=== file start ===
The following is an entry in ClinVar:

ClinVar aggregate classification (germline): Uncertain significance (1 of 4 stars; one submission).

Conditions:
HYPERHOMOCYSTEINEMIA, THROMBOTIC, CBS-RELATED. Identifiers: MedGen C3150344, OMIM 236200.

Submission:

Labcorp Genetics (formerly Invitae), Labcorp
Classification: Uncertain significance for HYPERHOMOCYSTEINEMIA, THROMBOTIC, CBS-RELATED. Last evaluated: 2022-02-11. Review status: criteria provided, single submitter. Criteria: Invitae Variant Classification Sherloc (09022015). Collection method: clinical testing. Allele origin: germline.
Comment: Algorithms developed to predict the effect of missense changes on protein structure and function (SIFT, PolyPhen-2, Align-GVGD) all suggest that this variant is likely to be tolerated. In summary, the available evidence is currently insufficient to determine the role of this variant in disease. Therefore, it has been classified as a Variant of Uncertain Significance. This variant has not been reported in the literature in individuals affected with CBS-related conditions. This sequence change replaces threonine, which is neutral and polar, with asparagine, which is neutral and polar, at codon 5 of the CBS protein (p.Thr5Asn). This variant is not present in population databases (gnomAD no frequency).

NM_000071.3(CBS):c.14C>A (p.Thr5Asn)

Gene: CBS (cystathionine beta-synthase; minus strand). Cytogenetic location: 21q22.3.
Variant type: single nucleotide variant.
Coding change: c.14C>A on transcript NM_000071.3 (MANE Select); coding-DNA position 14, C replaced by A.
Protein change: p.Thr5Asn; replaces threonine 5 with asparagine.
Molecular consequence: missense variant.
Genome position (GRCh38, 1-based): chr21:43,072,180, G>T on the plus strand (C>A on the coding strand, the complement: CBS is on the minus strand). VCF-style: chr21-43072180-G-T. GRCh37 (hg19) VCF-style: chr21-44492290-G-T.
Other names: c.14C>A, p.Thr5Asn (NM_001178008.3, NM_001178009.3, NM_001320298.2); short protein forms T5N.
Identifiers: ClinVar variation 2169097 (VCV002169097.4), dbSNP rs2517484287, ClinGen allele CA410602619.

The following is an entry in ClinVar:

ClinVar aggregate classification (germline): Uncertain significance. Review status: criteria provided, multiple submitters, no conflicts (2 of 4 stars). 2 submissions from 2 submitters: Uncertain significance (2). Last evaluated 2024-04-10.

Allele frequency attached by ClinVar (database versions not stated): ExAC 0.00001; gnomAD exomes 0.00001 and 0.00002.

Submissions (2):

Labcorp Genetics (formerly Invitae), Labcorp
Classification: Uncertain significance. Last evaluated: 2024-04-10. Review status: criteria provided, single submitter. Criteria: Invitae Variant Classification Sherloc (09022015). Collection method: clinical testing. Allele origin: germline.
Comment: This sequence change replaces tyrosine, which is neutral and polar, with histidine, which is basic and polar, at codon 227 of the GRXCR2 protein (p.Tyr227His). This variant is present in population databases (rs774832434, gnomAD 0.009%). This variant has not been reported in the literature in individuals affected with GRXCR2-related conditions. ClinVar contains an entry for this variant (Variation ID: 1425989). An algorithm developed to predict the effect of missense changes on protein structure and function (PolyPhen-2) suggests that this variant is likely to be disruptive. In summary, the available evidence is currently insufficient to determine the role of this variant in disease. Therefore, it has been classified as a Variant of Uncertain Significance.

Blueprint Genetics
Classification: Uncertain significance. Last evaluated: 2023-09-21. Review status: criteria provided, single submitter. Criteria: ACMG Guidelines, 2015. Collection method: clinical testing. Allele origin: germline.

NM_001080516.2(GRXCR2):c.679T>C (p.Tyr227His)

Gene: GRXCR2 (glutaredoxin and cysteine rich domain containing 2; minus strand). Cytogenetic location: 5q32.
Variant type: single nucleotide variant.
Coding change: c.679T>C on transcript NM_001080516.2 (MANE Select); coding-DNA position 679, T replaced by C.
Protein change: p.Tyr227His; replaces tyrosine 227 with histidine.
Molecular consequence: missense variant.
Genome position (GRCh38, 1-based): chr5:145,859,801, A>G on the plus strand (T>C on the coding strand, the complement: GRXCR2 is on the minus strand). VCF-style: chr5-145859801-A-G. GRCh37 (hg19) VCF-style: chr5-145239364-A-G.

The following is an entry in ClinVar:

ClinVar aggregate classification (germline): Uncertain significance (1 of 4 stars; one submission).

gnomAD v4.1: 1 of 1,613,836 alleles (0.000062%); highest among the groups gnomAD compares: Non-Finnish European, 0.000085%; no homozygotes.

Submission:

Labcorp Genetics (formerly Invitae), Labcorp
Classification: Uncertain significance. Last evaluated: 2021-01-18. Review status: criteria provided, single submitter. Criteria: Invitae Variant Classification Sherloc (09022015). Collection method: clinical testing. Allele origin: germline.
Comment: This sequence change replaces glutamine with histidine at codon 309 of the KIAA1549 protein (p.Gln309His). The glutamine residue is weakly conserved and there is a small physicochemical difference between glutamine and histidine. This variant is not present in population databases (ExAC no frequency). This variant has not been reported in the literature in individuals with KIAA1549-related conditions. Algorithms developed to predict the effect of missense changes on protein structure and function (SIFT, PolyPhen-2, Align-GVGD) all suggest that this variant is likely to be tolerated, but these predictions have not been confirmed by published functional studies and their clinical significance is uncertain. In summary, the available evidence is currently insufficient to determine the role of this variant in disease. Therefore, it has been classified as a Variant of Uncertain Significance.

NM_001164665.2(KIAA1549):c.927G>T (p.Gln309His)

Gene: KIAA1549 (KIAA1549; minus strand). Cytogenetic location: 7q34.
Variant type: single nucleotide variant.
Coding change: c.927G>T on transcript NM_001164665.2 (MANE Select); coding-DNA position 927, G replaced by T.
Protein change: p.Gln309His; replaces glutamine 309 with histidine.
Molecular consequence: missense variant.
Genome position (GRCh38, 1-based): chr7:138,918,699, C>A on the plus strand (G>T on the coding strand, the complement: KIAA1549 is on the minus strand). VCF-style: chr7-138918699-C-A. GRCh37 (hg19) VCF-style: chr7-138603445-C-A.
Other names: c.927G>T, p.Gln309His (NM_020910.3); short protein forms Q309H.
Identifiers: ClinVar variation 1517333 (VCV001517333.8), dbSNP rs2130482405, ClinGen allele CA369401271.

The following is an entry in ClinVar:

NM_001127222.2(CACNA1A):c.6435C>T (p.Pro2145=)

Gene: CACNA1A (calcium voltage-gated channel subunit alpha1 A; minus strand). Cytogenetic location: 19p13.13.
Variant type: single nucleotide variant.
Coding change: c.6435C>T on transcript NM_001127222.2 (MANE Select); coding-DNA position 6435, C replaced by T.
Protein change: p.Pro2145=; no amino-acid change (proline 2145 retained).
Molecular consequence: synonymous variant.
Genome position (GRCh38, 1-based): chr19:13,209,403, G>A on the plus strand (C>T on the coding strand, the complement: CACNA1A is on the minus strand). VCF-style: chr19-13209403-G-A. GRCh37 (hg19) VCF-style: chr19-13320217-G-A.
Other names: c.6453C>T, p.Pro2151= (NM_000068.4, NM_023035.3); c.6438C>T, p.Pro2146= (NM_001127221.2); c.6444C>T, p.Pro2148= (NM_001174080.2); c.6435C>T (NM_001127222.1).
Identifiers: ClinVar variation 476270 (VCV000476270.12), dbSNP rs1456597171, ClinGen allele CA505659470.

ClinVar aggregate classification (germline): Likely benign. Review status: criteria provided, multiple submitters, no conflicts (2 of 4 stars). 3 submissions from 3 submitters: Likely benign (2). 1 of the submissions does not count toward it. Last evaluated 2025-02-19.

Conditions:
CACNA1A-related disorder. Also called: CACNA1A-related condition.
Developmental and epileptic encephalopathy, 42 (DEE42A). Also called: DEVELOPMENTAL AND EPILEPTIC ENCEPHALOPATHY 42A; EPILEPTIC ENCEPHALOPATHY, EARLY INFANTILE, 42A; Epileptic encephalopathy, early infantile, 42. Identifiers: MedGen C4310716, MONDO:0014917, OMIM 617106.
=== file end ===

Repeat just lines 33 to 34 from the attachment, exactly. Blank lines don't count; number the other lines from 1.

Genome position (GRCh38, 1-based): chr5:145,859,801, A>G on the plus strand (T>C on the coding strand, the complement: GRXCR2 is on the minus strand). VCF-style: chr5-145859801-A-G. GRCh37 (hg19) VCF-style: chr5-145239364-A-G.

The following is an entry in ClinVar: